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Robertiello, R.C. (1974). Physical Techniques with Schizoid Patients. J. Amer. Acad. Psychoanal., 2(4):361-367.
   

(1974). Journal of American Academy of Psychoanalysis, 2(4):361-367

Physical Techniques with Schizoid Patients

Richard C. Robertiello

Alice, aged 39, came to see me on a consultation. I supervised the work of the therapist she was seeing. Her therapist, a bright, well-trained, competent analyst, had not been able to move her from a routine of talking about her problems with her husband and children. Her husband was a remote, obsessional man who was extremely male-chauvanistic in his orientation to his, and her, role in the marriage. She got very little of anything from him, and reasonably good sex but little else from her lover. Her children had a variety of problems that obsessed the patient. When I saw her, she reached me tremendously with what seemed to be an extraordinarily strong sense of desperation and an almost palpable need to be held like a baby. I told her of my impression of her and my emotional response of wanting to hold her in the first consultation. She was the kind of person who was very defensive about acknowledging or showing her need, but it was clear that I had reached her. I knew that her therapist did not, and could not, have the same deep communication with her and I regretted not being able to treat her, but I told her that perhaps she might enter one of my groups and that I would discuss her with her therapist. In my discussions with her therapist, and in the patient's discussions with her, it became clear to all three of us that I should be seeing her in individual therapy. I arranged to see her once a week and shortly therafter twice a week.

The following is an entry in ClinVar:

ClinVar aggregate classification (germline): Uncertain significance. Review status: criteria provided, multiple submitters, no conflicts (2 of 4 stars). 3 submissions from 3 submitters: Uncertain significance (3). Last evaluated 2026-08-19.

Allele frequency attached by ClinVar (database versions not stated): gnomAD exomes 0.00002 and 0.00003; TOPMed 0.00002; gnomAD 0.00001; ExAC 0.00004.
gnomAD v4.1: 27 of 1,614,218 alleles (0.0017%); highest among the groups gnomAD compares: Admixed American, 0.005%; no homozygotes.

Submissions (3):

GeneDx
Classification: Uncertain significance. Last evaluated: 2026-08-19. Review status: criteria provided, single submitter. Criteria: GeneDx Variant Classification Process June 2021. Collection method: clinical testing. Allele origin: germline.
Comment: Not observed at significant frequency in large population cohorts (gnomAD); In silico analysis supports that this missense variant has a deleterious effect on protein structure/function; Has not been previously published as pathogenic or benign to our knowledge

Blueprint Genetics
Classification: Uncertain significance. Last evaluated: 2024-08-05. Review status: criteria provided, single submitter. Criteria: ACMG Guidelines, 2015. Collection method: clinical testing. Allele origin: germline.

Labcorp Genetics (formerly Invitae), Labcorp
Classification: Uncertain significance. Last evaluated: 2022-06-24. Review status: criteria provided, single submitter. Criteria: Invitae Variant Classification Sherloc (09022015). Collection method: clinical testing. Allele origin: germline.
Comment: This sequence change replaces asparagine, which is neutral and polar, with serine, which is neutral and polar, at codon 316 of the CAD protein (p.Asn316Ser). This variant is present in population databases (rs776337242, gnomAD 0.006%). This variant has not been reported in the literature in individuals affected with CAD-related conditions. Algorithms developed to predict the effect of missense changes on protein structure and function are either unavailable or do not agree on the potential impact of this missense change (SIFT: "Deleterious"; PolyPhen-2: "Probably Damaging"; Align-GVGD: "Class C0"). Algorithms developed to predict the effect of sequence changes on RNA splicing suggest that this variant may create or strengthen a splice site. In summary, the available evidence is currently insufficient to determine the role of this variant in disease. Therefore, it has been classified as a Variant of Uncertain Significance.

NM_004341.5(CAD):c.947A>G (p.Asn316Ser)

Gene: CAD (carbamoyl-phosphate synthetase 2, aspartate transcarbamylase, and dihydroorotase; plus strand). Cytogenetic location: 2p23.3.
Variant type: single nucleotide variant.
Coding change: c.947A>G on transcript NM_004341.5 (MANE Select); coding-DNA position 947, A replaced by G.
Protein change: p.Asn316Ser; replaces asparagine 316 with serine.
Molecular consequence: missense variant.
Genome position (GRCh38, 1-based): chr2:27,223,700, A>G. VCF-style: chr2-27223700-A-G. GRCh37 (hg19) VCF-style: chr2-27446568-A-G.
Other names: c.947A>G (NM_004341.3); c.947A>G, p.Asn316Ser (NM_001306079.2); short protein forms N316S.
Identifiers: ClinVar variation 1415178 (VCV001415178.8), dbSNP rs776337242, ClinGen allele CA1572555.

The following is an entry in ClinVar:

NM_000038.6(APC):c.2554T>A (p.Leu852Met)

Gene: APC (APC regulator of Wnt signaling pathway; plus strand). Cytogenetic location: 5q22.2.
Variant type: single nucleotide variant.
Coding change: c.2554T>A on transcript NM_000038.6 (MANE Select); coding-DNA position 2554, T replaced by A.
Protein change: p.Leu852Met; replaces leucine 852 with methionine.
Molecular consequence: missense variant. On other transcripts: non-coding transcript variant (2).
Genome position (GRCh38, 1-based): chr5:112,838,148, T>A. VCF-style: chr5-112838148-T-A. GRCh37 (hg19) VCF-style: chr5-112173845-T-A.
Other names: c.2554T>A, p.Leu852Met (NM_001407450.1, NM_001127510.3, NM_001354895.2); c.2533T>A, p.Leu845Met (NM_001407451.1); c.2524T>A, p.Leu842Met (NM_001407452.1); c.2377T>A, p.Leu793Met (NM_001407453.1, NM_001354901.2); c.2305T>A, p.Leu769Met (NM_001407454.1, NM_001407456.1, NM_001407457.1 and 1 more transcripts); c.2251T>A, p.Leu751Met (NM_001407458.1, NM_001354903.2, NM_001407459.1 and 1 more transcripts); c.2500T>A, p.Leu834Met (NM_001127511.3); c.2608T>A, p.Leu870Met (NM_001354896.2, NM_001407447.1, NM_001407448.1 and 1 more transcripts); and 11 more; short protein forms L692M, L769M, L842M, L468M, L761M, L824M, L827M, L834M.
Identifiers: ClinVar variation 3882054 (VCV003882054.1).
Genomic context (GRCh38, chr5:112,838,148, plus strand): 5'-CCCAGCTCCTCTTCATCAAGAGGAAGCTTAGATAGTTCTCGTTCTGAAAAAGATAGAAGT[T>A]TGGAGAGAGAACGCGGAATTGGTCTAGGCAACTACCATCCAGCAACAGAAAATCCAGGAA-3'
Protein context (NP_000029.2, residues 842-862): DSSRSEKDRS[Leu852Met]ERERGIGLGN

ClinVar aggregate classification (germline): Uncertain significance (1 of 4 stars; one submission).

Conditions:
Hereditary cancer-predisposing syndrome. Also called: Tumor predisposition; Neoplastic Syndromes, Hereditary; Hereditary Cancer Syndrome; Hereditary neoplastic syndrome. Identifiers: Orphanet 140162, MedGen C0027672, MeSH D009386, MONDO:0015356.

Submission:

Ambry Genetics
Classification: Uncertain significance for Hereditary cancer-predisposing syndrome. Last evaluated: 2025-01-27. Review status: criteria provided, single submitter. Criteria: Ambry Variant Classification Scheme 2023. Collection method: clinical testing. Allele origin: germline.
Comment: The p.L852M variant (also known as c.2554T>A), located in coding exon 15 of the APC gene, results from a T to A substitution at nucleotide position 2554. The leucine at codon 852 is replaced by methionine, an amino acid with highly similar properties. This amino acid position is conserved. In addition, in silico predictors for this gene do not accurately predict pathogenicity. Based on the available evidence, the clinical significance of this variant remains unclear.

The focus of our discussions was always on the relationship between us. I would handle her discussion about anything else as a resistance against involvement with me and ask her to concentrate on her feelings at the moment and especially on any feelings she might have about me. Her relationship to me was characterized by the movement in and out that is to typical of “schizoid” people.

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